The other thing Mitt and I have in common is private equity, also variously referred to as venture capital or “vulture capital.” Mitt was the impresario of a successful private equity company, Bain Capital. I was CEO of a company that entertained an offer from such a firm.
Here’s how it went down: In the mid-90s, I was ready to sell my company, Telecom Analysis Systems, which I had started with two buddies in my basement some twelve years earlier. One of the better offers we received was from a private equity firm (not Bain Capital). Their offer? Millions in cash in return for a controlling stake in the company. It was an enticing offer, but after pondering it for a day or so, I refused. Why? Because they intended to fund the purchase mostly by borrowing money against my company’s assets and earnings. That meant that if our business experienced a downturn (and we had just experienced one in the early 90s), the company might not have the resources to dig its way out. The employees who had helped us build our company might be out on the street. Our legacy, the business we had worked so hard to build, might cease to exist. My buddies and I decided to keep looking.
Ultimately, we went with a different buyer—one that paid cash for 100% of our company. The buyer also committed to using their own resources to grow the company. That acquisition took place nearly seventeen years ago. Today, my former company’s sales are more than ten times what they were when we sold. The number of employees has more than doubled, and most of the employees we were so concerned about have prospered.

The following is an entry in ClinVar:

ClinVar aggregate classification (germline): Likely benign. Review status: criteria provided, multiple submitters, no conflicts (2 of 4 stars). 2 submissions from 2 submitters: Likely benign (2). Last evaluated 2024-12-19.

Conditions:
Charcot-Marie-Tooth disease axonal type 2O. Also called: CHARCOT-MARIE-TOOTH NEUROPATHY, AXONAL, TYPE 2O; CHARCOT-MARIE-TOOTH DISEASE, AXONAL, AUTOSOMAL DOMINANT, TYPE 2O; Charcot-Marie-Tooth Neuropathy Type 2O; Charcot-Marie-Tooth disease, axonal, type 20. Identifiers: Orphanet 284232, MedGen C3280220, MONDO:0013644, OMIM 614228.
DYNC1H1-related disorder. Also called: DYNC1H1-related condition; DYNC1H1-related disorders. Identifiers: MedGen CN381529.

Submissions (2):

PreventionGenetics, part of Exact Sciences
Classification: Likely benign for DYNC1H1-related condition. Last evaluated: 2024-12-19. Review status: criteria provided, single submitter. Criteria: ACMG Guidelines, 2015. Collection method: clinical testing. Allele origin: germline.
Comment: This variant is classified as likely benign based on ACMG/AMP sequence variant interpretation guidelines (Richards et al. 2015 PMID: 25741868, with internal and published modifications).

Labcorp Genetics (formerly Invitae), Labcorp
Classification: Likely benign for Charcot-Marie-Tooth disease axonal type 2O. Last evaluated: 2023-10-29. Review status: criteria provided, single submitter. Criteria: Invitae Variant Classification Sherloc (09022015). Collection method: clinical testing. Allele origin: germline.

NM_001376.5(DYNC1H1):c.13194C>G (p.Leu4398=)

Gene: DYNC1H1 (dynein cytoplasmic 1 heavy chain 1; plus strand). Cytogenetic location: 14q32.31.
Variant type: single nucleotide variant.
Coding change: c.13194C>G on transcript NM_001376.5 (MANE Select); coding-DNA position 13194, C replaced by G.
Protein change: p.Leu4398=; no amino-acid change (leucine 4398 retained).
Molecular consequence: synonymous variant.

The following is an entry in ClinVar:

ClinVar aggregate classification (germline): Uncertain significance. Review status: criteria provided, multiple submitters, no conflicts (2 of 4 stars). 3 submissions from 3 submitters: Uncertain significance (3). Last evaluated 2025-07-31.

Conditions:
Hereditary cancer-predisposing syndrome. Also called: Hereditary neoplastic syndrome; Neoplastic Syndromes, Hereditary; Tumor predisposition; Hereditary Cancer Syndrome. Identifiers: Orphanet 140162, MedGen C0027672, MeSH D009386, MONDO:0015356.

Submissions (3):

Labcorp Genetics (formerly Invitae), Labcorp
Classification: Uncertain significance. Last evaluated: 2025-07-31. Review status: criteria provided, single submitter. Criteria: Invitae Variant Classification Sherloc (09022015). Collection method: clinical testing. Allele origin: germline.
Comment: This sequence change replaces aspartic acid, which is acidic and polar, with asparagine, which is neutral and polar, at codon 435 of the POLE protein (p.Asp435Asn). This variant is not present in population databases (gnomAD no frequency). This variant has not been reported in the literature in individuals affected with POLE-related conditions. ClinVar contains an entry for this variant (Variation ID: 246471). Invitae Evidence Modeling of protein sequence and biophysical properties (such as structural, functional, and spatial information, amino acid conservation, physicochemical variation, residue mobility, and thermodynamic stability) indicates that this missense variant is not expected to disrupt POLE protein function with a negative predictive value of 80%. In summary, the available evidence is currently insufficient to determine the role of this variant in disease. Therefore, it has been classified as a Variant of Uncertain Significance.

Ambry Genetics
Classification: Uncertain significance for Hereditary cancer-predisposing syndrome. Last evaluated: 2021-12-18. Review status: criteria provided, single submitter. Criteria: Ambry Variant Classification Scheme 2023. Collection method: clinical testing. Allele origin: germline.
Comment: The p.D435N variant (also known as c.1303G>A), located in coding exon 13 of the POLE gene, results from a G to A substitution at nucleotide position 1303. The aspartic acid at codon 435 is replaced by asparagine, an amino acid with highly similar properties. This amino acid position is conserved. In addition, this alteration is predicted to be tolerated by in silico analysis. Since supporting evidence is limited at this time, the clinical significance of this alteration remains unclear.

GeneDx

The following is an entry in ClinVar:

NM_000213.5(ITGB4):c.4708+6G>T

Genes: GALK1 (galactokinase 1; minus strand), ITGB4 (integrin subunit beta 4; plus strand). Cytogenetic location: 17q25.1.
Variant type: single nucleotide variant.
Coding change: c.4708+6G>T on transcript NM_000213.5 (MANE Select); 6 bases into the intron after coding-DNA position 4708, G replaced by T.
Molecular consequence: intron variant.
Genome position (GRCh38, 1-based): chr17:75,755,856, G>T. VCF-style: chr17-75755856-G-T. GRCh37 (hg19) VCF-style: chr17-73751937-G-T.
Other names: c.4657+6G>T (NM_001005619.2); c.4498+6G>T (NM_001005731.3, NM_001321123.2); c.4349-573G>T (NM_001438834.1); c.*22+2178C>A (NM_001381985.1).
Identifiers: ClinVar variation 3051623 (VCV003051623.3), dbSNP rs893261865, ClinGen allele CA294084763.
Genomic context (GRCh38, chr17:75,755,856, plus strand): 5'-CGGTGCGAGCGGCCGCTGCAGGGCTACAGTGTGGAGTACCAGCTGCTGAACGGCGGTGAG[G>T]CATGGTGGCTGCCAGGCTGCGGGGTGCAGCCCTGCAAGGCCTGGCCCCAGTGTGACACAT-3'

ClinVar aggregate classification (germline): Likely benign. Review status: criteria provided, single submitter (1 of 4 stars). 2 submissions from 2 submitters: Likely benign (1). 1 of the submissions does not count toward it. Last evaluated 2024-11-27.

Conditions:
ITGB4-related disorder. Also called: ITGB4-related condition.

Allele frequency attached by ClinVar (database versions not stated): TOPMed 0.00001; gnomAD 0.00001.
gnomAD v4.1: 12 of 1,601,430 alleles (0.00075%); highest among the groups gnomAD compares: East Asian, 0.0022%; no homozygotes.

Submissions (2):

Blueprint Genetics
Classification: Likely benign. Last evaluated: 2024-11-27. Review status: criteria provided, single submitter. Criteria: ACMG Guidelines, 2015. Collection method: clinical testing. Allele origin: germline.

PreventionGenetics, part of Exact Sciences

So what does all of this say about Mitt, and about private equity? Not much. Had we accepted the private equity firm’s deal, we might ultimately have made much more money, or we might have gone down in flames when the tech bubble burst in 2000. Had the latter occurred, it wouldn’t necessarily have been the private equity firm’s fault, because it takes two to tango—them to offer the deal, us to accept it. I didn’t see the private equity guys as evil—they were merely pursuing their own financial interests, and those of their investors. We had to be the ones who protected our interests, and those of our employees.
So does Mitt’s experience qualify him to be president? In my opinion, no. On the other hand, it doesn’t disqualify him either. It seems that this year, we will be asked to determine who will be the best CEO-in-Chief, Community-Organizer-in-Chief, and Commander-in-Chief. The President of the United States must be all of the above.Share